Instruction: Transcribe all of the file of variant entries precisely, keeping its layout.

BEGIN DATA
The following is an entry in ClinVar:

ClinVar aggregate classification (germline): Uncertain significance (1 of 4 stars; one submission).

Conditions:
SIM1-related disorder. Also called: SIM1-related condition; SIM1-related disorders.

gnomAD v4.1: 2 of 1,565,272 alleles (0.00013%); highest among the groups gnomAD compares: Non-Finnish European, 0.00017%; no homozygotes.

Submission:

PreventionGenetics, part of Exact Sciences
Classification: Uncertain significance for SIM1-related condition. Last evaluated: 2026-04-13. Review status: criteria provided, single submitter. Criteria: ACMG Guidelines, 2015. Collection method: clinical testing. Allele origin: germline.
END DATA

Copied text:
The following is an entry in ClinVar:

ClinVar aggregate classification (germline): Uncertain significance (1 of 4 stars; one submission).

Conditions:
SIM1-related disorder. Also called: SIM1-related condition; SIM1-related disorders.

gnomAD v4.1: 2 of 1,565,272 alleles (0.00013%); highest among the groups gnomAD compares: Non-Finnish European, 0.00017%; no homozygotes.

Submission:

PreventionGenetics, part of Exact Sciences
Classification: Uncertain significance for SIM1-related condition. Last evaluated: 2026-04-13. Review status: criteria provided, single submitter. Criteria: ACMG Guidelines, 2015. Collection method: clinical testing. Allele origin: germline.